Australia ready to import emission from Asia for carbon storage


Australia is gearing up to import greenhouse gases from some of Asia’s biggest emitters as the government introduces new laws that will allow international pollutions to be buried in carbon capture and storage projects in local waters for the first time.

Japan and South Korea, backed by the gas industry and International Energy Agency, have been lobbying Australian government to allow shipments of carbon pollution and other marine waste to bypass restrictions implemented in 1972 under the Convention on the Prevention of Marine Pollution by Dumping of Wastes and Other Matter, known as the London Protocol.

Last month, Environment Minister Tanya Plibersek lodged in parliament a bill to enable carbon pollution to be imported to Australia, which is expected to be voted into law with support from the Opposition. Plibersek said her bill “implements Australia’s international obligations under the London Protocol”.

The London Protocol bans the export of carbon pollution to bury it under the sea, but by reforming the laws, Australia could join a group of countries like South Korea, UK, Norway and Iran which have adopted the “provisional application” of rule changes to allow international export and import of carbon pollution.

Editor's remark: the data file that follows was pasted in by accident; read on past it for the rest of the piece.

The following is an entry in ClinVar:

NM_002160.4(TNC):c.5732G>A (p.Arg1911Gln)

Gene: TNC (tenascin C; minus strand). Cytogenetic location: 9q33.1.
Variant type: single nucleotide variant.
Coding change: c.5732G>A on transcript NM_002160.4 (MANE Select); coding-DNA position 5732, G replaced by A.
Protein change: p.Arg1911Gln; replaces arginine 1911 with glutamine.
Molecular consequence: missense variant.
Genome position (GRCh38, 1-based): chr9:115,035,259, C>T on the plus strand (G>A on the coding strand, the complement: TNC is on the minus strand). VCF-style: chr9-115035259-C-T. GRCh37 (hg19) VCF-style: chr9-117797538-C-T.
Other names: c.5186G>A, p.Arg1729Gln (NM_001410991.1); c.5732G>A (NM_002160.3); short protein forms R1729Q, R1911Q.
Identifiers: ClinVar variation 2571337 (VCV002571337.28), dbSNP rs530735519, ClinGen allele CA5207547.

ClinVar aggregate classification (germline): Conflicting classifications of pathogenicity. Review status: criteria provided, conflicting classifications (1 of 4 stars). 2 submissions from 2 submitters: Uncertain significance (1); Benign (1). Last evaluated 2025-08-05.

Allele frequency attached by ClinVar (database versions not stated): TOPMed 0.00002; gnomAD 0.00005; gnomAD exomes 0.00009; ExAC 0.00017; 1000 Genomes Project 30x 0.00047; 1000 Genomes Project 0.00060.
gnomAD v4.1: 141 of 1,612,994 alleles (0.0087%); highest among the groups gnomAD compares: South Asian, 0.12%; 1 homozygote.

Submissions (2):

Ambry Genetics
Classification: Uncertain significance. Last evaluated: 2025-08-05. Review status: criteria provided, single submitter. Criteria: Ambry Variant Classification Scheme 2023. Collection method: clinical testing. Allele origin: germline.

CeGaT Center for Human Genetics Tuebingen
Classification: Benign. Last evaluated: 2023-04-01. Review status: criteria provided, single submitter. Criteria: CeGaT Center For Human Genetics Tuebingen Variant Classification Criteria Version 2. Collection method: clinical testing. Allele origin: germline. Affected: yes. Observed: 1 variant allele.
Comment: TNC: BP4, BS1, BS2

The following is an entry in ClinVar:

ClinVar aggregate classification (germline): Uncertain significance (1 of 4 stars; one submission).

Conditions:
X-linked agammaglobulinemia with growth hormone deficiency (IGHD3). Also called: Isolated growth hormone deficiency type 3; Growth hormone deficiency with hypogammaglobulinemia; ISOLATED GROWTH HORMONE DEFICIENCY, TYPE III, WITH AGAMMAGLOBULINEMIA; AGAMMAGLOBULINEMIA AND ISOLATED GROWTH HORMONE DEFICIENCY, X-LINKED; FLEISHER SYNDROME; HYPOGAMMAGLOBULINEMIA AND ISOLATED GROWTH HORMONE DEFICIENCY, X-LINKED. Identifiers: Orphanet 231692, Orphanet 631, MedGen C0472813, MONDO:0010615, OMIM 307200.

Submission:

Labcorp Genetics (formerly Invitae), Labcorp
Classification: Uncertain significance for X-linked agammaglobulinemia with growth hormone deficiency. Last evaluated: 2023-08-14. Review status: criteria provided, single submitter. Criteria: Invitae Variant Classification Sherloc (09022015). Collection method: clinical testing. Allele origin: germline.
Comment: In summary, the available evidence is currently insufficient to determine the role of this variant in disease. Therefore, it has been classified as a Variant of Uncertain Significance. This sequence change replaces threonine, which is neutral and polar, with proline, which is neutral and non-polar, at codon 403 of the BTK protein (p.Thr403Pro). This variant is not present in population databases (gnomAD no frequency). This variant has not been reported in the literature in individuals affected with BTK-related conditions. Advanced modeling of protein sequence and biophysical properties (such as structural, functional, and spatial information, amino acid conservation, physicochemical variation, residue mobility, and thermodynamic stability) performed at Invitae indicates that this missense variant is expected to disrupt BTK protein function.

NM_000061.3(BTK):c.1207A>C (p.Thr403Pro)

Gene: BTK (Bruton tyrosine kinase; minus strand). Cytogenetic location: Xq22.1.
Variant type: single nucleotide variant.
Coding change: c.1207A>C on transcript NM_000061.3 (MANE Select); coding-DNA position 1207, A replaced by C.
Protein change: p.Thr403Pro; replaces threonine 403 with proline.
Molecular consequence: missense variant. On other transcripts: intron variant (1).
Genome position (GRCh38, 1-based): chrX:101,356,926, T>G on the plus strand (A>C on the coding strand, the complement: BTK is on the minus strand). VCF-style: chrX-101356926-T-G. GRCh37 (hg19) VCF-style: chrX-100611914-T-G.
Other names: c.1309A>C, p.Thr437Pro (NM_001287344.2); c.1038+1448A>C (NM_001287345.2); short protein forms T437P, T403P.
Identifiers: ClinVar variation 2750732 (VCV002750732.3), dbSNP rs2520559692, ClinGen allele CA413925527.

Carbon pollution importation will be controversial in the country as the Greens reject to CCS technology and environment groups argue it prolongs the use of fossil fuels and delays the deployment of clean energy.

The Global CCS Institute published a report last year that found Australia could be an “anchor nation” for international trade of carbon pollution in the Southern Hemisphere, with strong interest in exports from countries with poor geology for carbon sequestration like Japan, South Korea and the Philippines.

Emissions from gas and coal plants, as well as factories, could be pumped into ships or under-sea pipelines and sent to Australia.

Australian gas giant Santos is developing the Bayu-Undan project to bury CO2 beneath ageing gas fields in the Timor Sea.

Santos CEO Kevin Gallagher said in April that CCS was a chance to “establish a new, large-scale industry producing carbon offsets that will be in heavy demand from emitting countries that lack Australia’s competitive advantages.”

The industry push has been supported by Australian government, with Resources Minister Madeleine King declaring CCS as the “single biggest opportunity” to reduce emissions in the energy sector. King said in May that gas companies must pay their own way to develop CCS projects.

But questions also remain about getting the technology to work at scale, given the continued underperformance of Chevron’s Gorgon CCS project in Western Australia, which is the world’s biggest commercial project.

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